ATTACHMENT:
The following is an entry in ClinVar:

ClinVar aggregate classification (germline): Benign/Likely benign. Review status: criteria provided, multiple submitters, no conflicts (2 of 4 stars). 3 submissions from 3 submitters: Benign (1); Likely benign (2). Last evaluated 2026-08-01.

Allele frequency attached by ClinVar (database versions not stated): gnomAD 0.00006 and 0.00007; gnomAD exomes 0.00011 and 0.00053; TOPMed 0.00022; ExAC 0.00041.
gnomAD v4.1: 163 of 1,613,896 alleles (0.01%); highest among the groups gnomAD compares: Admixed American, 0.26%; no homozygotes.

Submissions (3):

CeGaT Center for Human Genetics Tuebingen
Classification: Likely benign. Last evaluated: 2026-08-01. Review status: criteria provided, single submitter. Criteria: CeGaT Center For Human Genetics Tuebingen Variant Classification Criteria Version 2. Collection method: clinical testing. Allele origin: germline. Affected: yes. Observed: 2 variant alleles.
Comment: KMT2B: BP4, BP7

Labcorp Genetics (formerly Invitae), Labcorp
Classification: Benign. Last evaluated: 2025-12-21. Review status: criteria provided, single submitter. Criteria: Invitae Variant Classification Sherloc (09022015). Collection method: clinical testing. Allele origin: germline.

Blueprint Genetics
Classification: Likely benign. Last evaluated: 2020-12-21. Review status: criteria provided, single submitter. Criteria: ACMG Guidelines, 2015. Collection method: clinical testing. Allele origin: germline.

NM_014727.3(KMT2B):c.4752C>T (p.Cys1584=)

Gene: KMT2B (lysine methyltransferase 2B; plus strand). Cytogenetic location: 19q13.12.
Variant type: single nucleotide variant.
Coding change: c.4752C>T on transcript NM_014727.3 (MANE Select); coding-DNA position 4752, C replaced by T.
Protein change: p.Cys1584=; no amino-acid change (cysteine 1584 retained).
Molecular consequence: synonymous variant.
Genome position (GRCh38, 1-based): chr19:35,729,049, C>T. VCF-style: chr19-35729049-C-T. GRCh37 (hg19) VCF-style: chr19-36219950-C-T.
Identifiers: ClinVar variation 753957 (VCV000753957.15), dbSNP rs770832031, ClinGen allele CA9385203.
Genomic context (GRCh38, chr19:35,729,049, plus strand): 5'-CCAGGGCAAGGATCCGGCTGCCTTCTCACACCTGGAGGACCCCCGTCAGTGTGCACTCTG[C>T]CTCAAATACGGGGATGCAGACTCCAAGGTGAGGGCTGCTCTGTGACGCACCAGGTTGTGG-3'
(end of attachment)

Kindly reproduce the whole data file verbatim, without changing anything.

The following is an entry in ClinVar:

ClinVar aggregate classification (germline): Benign/Likely benign. Review status: criteria provided, multiple submitters, no conflicts (2 of 4 stars). 3 submissions from 3 submitters: Benign (1); Likely benign (2). Last evaluated 2026-08-01.

Allele frequency attached by ClinVar (database versions not stated): gnomAD 0.00006 and 0.00007; gnomAD exomes 0.00011 and 0.00053; TOPMed 0.00022; ExAC 0.00041.
gnomAD v4.1: 163 of 1,613,896 alleles (0.01%); highest among the groups gnomAD compares: Admixed American, 0.26%; no homozygotes.

Submissions (3):

CeGaT Center for Human Genetics Tuebingen
Classification: Likely benign. Last evaluated: 2026-08-01. Review status: criteria provided, single submitter. Criteria: CeGaT Center For Human Genetics Tuebingen Variant Classification Criteria Version 2. Collection method: clinical testing. Allele origin: germline. Affected: yes. Observed: 2 variant alleles.
Comment: KMT2B: BP4, BP7

Labcorp Genetics (formerly Invitae), Labcorp
Classification: Benign. Last evaluated: 2025-12-21. Review status: criteria provided, single submitter. Criteria: Invitae Variant Classification Sherloc (09022015). Collection method: clinical testing. Allele origin: germline.

Blueprint Genetics
Classification: Likely benign. Last evaluated: 2020-12-21. Review status: criteria provided, single submitter. Criteria: ACMG Guidelines, 2015. Collection method: clinical testing. Allele origin: germline.

NM_014727.3(KMT2B):c.4752C>T (p.Cys1584=)

Gene: KMT2B (lysine methyltransferase 2B; plus strand). Cytogenetic location: 19q13.12.
Variant type: single nucleotide variant.
Coding change: c.4752C>T on transcript NM_014727.3 (MANE Select); coding-DNA position 4752, C replaced by T.
Protein change: p.Cys1584=; no amino-acid change (cysteine 1584 retained).
Molecular consequence: synonymous variant.
Genome position (GRCh38, 1-based): chr19:35,729,049, C>T. VCF-style: chr19-35729049-C-T. GRCh37 (hg19) VCF-style: chr19-36219950-C-T.
Identifiers: ClinVar variation 753957 (VCV000753957.15), dbSNP rs770832031, ClinGen allele CA9385203.
Genomic context (GRCh38, chr19:35,729,049, plus strand): 5'-CCAGGGCAAGGATCCGGCTGCCTTCTCACACCTGGAGGACCCCCGTCAGTGTGCACTCTG[C>T]CTCAAATACGGGGATGCAGACTCCAAGGTGAGGGCTGCTCTGTGACGCACCAGGTTGTGG-3'